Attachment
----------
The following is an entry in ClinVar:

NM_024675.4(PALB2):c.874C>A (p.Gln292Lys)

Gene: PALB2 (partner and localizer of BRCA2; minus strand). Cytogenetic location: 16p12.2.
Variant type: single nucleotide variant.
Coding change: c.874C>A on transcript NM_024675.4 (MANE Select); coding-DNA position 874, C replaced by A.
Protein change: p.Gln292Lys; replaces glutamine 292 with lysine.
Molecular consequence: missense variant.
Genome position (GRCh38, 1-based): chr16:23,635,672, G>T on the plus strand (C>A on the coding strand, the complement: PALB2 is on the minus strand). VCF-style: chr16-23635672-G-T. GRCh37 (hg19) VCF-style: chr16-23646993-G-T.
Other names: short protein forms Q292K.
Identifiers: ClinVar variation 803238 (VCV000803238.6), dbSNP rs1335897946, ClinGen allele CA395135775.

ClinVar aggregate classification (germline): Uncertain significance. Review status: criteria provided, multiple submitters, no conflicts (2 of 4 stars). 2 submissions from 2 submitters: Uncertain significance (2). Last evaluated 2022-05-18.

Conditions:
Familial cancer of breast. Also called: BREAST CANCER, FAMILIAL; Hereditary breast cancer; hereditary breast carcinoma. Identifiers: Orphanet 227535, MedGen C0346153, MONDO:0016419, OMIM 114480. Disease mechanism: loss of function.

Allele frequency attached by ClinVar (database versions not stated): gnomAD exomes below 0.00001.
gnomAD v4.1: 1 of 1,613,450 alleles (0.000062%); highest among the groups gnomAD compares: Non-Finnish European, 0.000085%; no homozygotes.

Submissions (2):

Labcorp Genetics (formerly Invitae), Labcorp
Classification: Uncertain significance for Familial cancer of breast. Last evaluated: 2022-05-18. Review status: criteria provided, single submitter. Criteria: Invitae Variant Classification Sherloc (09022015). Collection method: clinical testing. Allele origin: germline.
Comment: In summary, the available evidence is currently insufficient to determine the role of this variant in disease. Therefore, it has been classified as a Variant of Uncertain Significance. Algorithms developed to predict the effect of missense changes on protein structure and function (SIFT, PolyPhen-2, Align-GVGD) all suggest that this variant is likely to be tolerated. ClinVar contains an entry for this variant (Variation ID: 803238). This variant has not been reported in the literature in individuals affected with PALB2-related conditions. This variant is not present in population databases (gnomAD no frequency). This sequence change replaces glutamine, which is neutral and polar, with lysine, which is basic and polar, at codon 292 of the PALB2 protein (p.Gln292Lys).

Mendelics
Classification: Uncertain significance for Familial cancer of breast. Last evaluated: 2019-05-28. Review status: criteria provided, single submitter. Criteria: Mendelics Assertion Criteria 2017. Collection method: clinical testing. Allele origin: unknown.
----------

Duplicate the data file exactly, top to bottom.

The following is an entry in ClinVar:

NM_024675.4(PALB2):c.874C>A (p.Gln292Lys)

Gene: PALB2 (partner and localizer of BRCA2; minus strand). Cytogenetic location: 16p12.2.
Variant type: single nucleotide variant.
Coding change: c.874C>A on transcript NM_024675.4 (MANE Select); coding-DNA position 874, C replaced by A.
Protein change: p.Gln292Lys; replaces glutamine 292 with lysine.
Molecular consequence: missense variant.
Genome position (GRCh38, 1-based): chr16:23,635,672, G>T on the plus strand (C>A on the coding strand, the complement: PALB2 is on the minus strand). VCF-style: chr16-23635672-G-T. GRCh37 (hg19) VCF-style: chr16-23646993-G-T.
Other names: short protein forms Q292K.
Identifiers: ClinVar variation 803238 (VCV000803238.6), dbSNP rs1335897946, ClinGen allele CA395135775.

ClinVar aggregate classification (germline): Uncertain significance. Review status: criteria provided, multiple submitters, no conflicts (2 of 4 stars). 2 submissions from 2 submitters: Uncertain significance (2). Last evaluated 2022-05-18.

Conditions:
Familial cancer of breast. Also called: BREAST CANCER, FAMILIAL; Hereditary breast cancer; hereditary breast carcinoma. Identifiers: Orphanet 227535, MedGen C0346153, MONDO:0016419, OMIM 114480. Disease mechanism: loss of function.

Allele frequency attached by ClinVar (database versions not stated): gnomAD exomes below 0.00001.
gnomAD v4.1: 1 of 1,613,450 alleles (0.000062%); highest among the groups gnomAD compares: Non-Finnish European, 0.000085%; no homozygotes.

Submissions (2):

Labcorp Genetics (formerly Invitae), Labcorp
Classification: Uncertain significance for Familial cancer of breast. Last evaluated: 2022-05-18. Review status: criteria provided, single submitter. Criteria: Invitae Variant Classification Sherloc (09022015). Collection method: clinical testing. Allele origin: germline.
Comment: In summary, the available evidence is currently insufficient to determine the role of this variant in disease. Therefore, it has been classified as a Variant of Uncertain Significance. Algorithms developed to predict the effect of missense changes on protein structure and function (SIFT, PolyPhen-2, Align-GVGD) all suggest that this variant is likely to be tolerated. ClinVar contains an entry for this variant (Variation ID: 803238). This variant has not been reported in the literature in individuals affected with PALB2-related conditions. This variant is not present in population databases (gnomAD no frequency). This sequence change replaces glutamine, which is neutral and polar, with lysine, which is basic and polar, at codon 292 of the PALB2 protein (p.Gln292Lys).

Mendelics
Classification: Uncertain significance for Familial cancer of breast. Last evaluated: 2019-05-28. Review status: criteria provided, single submitter. Criteria: Mendelics Assertion Criteria 2017. Collection method: clinical testing. Allele origin: unknown.